Mexican cartels' use of explosives "represents a significant and emerging threat to Texas."
According to the DPS report, the agency is concerned that cartels might use the weapons in Texas or that Texas-based gang members could acquire training or explosive materials and weapons from the cartels.
In Brownsville, that fear hit close to home when a family living on Resaca Vista Drive woke up to a normal-looking package on their doorstep. But the family wasn't expecting any packages.
When it was brought inside, the package exploded and severely injured a young girl, her mother and father.
The ongoing investigation is now in the hands of the FBI, but investigators have declined to comment on whether the bombing might be cartel related -- or something else.
"That is something that has us gravely concerned," Rodriguez said. "They are very creative and we've seen the use of explosive devices along the border on the Mexican side -- and possibly here -- but that's not our investigation."
And according to the report, cartel members have a presence in Texas and have "demonstrated ability to carry out attacks and other criminal activity in the state, as well as elsewhere in the United States."
Cartel members and associates have been caught with explosive weapons or components smuggled into Texas from Mexico, according to the report.
"This trend is particularly concerning, due to the potential for these powerful weapons to be used in Texas," the report states.
Aside from cartels' use of explosives emerging as a threat, smugglers are showing increased aggression toward U.S. law enforcement agents.
"Recently, smugglers and others associated with Mexican cartels have shown an increase in aggression toward U.S. law enforcement officers, including shootings, vehicle assaults, and other threats to officer safety," the report states. "Some of this aggression has been targeted toward U.S. officers operating in Mexico, but multiple incidents in Texas have occurred. Since 2009, there have been 76 incidents in which shots were fired at 83 law enforcement officers in Texas."
The report notes two cases in Hidalgo County:
--June 12, 2012: "A group of armed men attempted to raid the home of a former Mexican police officer illegally residing in Mission, Texas. The man fired shots through his front door at the suspects, who returned fire."
--Late October 2011: "A Hidalgo County Sheriff's Office deputy was dispatched to a possible kidnapping near Elsa, Texas. Upon initiation of a stop of a suspected vehicle, several PRM (Partido Revolutionario Mexicano) members, working on behalf of the Gulf Cartel, exited the vehicle and began shooting at the deputy, who was wounded."
Narco-blockades in Texas
On the social media platforms of Twitter and Facebook, Rio Grande Valley residents who follow profiles in Reynosa, Matamoros and Mexico learn that narco-blockades can be a part of life as those users tweet and post to inform each other about the blockades' location.
"One dangerous cartel tactic that has recently emerged in Texas is the narco-blockade, a tactic that had previously only been used in Mexico," the report states.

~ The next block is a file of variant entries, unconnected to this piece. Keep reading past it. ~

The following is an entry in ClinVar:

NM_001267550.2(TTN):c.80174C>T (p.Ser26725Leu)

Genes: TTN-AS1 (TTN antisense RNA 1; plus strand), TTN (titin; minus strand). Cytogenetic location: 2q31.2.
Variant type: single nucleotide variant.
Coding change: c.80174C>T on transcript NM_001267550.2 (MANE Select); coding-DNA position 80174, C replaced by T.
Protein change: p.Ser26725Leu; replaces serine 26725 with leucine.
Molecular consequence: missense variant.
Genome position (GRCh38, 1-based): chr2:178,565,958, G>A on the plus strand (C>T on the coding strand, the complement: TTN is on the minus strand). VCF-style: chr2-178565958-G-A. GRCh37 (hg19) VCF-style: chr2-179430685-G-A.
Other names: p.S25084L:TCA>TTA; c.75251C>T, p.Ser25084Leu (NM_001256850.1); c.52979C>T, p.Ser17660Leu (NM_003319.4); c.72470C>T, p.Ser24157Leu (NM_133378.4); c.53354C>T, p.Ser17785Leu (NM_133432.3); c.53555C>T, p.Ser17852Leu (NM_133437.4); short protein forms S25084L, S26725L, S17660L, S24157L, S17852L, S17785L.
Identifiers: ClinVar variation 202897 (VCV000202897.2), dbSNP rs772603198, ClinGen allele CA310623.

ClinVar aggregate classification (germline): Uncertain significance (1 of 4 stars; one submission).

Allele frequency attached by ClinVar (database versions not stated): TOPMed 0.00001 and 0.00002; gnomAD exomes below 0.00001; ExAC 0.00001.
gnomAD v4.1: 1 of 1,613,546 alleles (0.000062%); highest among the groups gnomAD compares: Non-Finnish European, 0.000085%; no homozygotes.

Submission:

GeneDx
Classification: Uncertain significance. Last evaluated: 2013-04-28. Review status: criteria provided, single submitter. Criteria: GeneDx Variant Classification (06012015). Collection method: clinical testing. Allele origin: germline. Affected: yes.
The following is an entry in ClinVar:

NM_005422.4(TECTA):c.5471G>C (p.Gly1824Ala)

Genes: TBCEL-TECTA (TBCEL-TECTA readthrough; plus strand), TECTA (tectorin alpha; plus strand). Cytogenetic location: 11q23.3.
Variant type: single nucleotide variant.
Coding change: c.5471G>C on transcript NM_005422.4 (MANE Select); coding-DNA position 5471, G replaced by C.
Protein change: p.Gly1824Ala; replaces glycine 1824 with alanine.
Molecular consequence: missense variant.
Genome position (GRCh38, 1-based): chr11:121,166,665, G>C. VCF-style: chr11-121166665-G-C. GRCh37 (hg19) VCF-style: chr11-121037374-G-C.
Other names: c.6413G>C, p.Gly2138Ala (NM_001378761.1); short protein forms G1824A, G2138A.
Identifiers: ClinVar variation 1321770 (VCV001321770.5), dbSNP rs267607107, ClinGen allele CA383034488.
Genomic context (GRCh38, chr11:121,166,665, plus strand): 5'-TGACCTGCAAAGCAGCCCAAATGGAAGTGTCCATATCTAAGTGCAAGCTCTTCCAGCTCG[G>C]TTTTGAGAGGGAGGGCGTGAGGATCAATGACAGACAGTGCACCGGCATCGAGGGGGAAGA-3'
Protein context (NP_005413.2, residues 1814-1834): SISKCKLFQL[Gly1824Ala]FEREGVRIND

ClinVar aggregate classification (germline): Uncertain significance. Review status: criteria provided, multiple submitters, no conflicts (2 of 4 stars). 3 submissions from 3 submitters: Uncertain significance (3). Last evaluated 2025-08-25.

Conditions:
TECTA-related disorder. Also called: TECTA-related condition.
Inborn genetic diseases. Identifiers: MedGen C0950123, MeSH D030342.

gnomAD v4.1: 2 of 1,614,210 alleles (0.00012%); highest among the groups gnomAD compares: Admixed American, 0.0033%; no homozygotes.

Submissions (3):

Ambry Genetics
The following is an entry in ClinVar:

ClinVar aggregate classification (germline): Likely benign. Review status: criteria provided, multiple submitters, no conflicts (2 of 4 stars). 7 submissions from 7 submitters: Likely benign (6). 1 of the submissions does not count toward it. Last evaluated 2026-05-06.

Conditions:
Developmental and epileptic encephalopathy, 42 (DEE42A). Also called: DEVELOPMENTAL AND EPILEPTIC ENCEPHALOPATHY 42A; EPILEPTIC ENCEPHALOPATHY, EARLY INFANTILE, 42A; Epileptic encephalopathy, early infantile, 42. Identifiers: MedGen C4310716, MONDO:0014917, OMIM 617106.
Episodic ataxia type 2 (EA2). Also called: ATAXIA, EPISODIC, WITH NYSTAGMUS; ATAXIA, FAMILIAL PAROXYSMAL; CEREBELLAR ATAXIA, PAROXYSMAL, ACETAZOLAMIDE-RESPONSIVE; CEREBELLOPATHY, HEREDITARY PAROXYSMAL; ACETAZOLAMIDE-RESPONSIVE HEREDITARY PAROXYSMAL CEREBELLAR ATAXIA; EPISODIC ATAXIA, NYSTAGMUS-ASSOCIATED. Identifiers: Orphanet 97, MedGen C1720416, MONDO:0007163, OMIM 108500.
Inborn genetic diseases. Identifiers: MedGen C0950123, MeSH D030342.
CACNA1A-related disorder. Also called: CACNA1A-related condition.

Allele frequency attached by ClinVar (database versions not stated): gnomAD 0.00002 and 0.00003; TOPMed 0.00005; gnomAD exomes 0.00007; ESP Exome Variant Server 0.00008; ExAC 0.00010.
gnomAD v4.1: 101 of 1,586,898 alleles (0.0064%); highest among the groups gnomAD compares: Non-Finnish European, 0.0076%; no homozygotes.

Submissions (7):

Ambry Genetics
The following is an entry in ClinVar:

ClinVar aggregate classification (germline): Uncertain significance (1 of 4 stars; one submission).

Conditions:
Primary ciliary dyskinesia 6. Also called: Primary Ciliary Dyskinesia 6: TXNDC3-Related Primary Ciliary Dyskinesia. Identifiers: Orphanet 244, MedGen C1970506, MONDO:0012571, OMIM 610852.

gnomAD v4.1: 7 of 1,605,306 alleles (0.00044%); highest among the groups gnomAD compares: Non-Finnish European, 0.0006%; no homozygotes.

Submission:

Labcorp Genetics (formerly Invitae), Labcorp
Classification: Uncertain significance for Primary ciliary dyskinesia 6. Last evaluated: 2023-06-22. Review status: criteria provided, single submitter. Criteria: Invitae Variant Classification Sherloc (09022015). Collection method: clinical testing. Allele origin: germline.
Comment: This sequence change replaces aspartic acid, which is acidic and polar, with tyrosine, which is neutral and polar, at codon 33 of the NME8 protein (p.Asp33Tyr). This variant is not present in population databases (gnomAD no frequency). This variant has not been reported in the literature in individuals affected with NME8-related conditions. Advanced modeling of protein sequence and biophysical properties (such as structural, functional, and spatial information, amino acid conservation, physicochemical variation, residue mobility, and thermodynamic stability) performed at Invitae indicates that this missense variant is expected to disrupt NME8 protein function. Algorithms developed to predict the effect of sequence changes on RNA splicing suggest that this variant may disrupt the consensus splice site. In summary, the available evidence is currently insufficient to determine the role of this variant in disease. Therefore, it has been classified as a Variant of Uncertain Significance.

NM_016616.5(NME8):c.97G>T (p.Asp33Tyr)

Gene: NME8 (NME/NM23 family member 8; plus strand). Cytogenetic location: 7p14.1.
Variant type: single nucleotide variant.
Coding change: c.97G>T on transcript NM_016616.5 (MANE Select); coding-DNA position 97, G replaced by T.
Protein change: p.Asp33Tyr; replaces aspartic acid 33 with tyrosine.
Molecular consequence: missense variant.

The blockades are used to prevent access by first responders and isolate areas used during their operations.
"Multiple blockades can be conducted simultaneously, and, in Mexico, the vehicles are typically disabled or ignited, making their removal even more difficult," the report states.
And authorities now say narco-blockades are used in Texas and use the following examples to illustrate that point.
--Early November 2012: "Law enforcement agents from McAllen encountered several vehicles strategically placed in this manner while attempting to apprehend two subjects carrying bundles in the same area. The tactic impeded agents from apprehending the subjects, however one bundle containing 22 lbs. of cocaine was seized. The two subjects, with one bundle, were able to abscond back to Mexico."
--Late November 2012: "Law enforcement agents from McAllen seized a bundle of marijuana weighing 89 lbs. in Hidalgo, Texas. During the smuggling attempt, the seizing agents were assaulted with rocks by subjects in the brush. Responding agents encountered a total of 4 vehicles in the area attempting to block the road leading to the location of the seizure and assault."
Hidalgo County Sheriff Lupe Trevino said he remembers the event in early November and wouldn't describe it as an actual blockade.
"That wasn't a blockade. If I remember that deal correctly they had just loaded up and were coming up the trail from the river and they saw Border Patrol and turned their vehicles around and then they swam back across," he said.
But he couldn't recall the event in late November, which to him sounded like a blockade to stop first responders from "getting to our guys."
And according to the DPS report, "the tactic is a serious escalation that highlights the brazen nature of cartels."
"The fact that this tactic has been used on two occasions in the Rio Grande Valley also shows the sophistication, resources, planning, and personnel that are used in trafficking operations," the report states.
While the presence of organized crime has been well known to Mexico and residents of border regions for many years, Trevino said he believes it's getting worse.
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